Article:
• You can find more information about your Form 1095-A from the Health Insurance Marketplace.

Depending upon your circumstances, you might also receive Forms 1095-B and 1095-C. For information on these forms, see our Questions and Answers about Health Care Information Forms for Individuals.

If you need help with this NEW filing requirement, please call one of our offices!

Plymouth 734.454.4100, Allen Park 313.388.7180,

Grayling 989.348.4055,  Livonia 734-462-6161,

Madison Heights 248.544.6160, Royal Oak 248.399.7331,

Saginaw 989.782.1985, or St. Clair Shores 313.371.6600

 

Six Reasons to Choose Direct Deposit for Your Tax Refund

When you file your taxes, you have options on how to receive your refund. The best way to get it is by direct deposit. Eight out of 10 taxpayers get their refunds by direct deposit. Here are six good reasons why you should do the same in 2016:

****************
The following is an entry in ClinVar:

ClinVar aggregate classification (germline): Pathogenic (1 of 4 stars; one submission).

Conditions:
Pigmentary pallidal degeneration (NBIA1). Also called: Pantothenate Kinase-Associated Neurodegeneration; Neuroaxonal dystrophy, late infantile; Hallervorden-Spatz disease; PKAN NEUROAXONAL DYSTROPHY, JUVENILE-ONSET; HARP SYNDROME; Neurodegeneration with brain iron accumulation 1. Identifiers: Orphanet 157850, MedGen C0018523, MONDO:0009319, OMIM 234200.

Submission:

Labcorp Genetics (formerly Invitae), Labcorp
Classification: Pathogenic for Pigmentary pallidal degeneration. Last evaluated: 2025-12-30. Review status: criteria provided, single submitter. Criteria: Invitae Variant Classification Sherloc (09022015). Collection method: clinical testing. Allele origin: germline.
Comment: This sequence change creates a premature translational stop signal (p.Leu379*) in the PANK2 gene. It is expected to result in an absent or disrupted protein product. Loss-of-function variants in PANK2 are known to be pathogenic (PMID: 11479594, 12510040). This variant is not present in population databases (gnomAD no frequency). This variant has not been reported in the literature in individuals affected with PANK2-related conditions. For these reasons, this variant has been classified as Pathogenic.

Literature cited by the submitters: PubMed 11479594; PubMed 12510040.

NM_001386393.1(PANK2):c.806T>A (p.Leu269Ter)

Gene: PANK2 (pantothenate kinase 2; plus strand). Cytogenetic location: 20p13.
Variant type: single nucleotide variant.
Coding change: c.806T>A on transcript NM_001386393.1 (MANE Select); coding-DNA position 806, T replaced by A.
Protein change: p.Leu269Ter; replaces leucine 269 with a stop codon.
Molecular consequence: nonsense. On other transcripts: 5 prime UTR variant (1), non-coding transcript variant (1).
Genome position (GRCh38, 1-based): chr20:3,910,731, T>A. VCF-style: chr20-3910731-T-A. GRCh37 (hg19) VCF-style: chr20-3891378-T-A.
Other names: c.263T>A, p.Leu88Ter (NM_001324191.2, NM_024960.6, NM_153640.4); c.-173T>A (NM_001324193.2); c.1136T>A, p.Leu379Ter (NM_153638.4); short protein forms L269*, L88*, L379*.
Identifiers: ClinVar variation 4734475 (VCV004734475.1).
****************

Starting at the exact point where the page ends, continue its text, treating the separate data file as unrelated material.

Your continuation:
IRS Direct Deposit:

  1. Is Fast.  The fastest way to get your refund is to electronically file your federal tax return and use direct deposit. Use IRS Free File to prepare and e-file your federal return for free. You can still use direct deposit even if you file a paper tax return.
  2. Is Secure. Since your refund goes directly into your account, there’s no risk of having your refund check stolen or lost in the mail. This is the same electronic transfer system used to deposit nearly 98 percent of all Social Security and Veterans Affairs benefits into millions of accounts.
  3. Is Convenient. With direct deposit, your refund goes directly into your bank account. There’s no need to wait for your check to come in the mail.
  4. Is Easy.  Choosing direct deposit is easy. When you e-file, just follow the instructions in the tax software. If you file a paper return, the tax form instructions will guide you. Make sure that you enter the correct bank account and routing number.